Tuesday 14 August 2018
Illustrations of 'A-Day-in-the-Life'
In my last post, I told you about the day of sketching I did in the offices of a team of architects. If you remember, it was slightly different to my usual work: this time, the client wanted the sketches as part of an illustration for a report.
The original brief was to create a double-page spread of images, which communicated what an architect did all day. I did as many sketches as I could on my day out, with the idea that we could choose the best, say 5 or 6 images, which I would montage together later, using Photoshop, to create the final illustration.
But when the researchers saw the 13 sketches, they didn't want to use less than half of them. It seemed a waste. What to do? They went back and looked at their costings. They had the idea of an illustrated pull-out, which would give me six A4 pages to fill with illustrations, instead of just two. They spoke to their printer and asked for a quote. I waited with baited breath...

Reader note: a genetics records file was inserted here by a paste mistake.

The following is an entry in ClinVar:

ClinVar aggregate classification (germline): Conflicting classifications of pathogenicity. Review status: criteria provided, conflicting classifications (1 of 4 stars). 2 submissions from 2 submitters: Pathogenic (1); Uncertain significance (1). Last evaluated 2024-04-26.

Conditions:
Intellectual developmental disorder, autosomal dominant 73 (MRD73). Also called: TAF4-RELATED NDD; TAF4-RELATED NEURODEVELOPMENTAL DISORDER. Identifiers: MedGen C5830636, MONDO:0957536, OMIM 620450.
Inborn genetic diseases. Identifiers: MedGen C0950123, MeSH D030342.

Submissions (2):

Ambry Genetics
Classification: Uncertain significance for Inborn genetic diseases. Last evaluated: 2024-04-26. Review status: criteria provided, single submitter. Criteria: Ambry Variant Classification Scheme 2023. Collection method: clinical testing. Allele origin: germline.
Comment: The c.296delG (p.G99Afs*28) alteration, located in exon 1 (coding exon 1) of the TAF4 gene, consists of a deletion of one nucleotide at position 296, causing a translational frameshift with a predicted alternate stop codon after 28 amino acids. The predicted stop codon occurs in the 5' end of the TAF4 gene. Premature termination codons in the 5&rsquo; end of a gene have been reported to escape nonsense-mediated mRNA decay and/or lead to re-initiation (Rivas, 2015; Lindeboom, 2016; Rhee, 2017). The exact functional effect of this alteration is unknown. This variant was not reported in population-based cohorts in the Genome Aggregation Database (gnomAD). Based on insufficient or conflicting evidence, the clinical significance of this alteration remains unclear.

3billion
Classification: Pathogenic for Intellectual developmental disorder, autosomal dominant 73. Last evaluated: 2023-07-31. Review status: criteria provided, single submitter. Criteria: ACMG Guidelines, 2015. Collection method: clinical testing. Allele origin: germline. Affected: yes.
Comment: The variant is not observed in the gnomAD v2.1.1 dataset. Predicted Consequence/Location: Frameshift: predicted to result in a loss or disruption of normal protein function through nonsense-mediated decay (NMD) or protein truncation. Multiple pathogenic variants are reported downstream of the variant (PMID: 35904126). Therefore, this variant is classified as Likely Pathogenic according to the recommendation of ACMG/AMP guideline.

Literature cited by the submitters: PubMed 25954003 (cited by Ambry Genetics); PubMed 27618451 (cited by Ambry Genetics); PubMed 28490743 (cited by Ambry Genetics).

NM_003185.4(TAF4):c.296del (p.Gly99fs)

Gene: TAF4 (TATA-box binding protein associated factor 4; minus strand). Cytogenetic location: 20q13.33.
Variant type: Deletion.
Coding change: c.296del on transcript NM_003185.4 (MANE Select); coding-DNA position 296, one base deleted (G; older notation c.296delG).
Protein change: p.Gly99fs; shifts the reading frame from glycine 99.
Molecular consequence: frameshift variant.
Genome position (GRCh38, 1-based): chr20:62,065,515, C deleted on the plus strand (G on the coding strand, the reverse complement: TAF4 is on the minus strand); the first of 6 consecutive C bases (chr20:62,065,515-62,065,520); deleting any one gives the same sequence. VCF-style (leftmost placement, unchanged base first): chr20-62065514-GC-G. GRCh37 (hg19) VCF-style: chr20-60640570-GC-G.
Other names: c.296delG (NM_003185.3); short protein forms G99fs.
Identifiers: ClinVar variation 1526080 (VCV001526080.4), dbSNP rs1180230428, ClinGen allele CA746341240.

… and a couple of days later, I got the go-ahead!
The researchers sent me a list of additional text and quotes that they wanted me to add to the images, taken from the research notes that were made on the day. I had to write each quote out by hand, so it would match the text I'd drawn originally, and then scan it all in. I used speech bubbles for a lot of the new text, to add visual variety and stop things getting fussy.
I spent all of Monday at my computer, laying the images out. In the end, we only had to lose one sketch, because 12 worked out so well: two images per page.
With all that extra text, I decided the individual sketches needed boxes around them, so the pages looked less bitty. But I didn't want formal, computer-drawn boxes - they needed to be sketchy. I drew half a dozen with my rainbow pencil and scanned them in too.
Here are the finished 6 illustrations, in order, through the architect's day. I think the effect with the boxes works rather well in the end. I am relieved that they are being used larger too, as I was concerned that the text might be a little hard to read, if I had to squeeze lots of images into a much smaller space.
I have sent everything off to York University. I can't wait to see how it looks as a pull-out.